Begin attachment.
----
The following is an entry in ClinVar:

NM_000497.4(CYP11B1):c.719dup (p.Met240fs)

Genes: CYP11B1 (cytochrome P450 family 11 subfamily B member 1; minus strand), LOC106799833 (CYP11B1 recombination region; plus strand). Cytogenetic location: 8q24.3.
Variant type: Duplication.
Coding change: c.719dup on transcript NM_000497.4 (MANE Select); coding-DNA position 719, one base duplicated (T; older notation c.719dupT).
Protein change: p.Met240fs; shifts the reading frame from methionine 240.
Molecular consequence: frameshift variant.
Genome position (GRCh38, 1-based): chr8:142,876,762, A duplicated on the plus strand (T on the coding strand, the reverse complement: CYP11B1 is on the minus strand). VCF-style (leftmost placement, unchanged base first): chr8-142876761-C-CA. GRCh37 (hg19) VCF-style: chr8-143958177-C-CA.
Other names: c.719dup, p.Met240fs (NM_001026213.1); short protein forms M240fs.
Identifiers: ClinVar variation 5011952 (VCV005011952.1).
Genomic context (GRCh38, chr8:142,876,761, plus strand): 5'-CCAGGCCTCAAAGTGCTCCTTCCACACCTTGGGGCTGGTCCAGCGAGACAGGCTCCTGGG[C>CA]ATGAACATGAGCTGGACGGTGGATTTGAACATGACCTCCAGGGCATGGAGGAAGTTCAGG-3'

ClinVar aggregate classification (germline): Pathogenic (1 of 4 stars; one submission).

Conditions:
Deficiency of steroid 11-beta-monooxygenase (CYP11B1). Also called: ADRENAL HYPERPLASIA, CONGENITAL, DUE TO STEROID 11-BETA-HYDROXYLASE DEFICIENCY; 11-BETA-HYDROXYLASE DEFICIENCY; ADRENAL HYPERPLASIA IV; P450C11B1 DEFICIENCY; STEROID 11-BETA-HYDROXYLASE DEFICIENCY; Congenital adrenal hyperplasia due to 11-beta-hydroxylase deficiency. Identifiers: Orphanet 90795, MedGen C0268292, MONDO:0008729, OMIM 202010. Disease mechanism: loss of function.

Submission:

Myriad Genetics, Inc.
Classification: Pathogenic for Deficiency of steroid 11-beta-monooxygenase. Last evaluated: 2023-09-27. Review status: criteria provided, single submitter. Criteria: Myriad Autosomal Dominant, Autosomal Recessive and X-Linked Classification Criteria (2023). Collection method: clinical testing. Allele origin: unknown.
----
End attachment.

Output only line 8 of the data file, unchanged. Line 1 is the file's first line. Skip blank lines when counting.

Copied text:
Genome position (GRCh38, 1-based): chr8:142,876,762, A duplicated on the plus strand (T on the coding strand, the reverse complement: CYP11B1 is on the minus strand). VCF-style (leftmost placement, unchanged base first): chr8-142876761-C-CA. GRCh37 (hg19) VCF-style: chr8-143958177-C-CA.